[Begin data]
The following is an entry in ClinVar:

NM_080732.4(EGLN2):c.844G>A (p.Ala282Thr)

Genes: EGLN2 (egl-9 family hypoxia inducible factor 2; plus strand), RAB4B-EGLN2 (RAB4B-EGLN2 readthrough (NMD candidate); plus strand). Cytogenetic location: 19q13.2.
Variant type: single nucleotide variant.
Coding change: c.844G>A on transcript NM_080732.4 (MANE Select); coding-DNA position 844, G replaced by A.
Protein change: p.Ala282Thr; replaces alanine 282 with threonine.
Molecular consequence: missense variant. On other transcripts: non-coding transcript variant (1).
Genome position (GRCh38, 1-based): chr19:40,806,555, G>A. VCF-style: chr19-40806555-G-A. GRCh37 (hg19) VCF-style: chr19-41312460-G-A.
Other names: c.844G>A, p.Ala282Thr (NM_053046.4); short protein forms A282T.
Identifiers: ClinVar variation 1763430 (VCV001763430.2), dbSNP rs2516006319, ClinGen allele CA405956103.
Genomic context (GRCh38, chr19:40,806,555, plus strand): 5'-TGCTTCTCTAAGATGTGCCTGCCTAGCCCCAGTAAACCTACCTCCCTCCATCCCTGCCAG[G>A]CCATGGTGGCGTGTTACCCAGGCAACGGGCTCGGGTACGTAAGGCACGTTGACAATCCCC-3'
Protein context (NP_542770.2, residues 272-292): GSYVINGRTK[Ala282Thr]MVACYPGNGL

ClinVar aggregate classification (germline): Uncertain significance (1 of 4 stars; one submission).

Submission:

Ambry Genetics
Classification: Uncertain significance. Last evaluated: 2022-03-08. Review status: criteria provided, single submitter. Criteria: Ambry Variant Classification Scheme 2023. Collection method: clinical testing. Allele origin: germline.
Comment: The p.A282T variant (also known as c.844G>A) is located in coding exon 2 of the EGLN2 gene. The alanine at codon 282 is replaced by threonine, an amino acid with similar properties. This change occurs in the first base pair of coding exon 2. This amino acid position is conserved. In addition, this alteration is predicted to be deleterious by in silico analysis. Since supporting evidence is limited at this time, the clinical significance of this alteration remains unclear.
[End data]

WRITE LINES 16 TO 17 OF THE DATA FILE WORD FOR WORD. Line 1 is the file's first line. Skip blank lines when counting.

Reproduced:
Classification: Uncertain significance. Last evaluated: 2022-03-08. Review status: criteria provided, single submitter. Criteria: Ambry Variant Classification Scheme 2023. Collection method: clinical testing. Allele origin: germline.
Comment: The p.A282T variant (also known as c.844G>A) is located in coding exon 2 of the EGLN2 gene. The alanine at codon 282 is replaced by threonine, an amino acid with similar properties. This change occurs in the first base pair of coding exon 2. This amino acid position is conserved. In addition, this alteration is predicted to be deleterious by in silico analysis. Since supporting evidence is limited at this time, the clinical significance of this alteration remains unclear.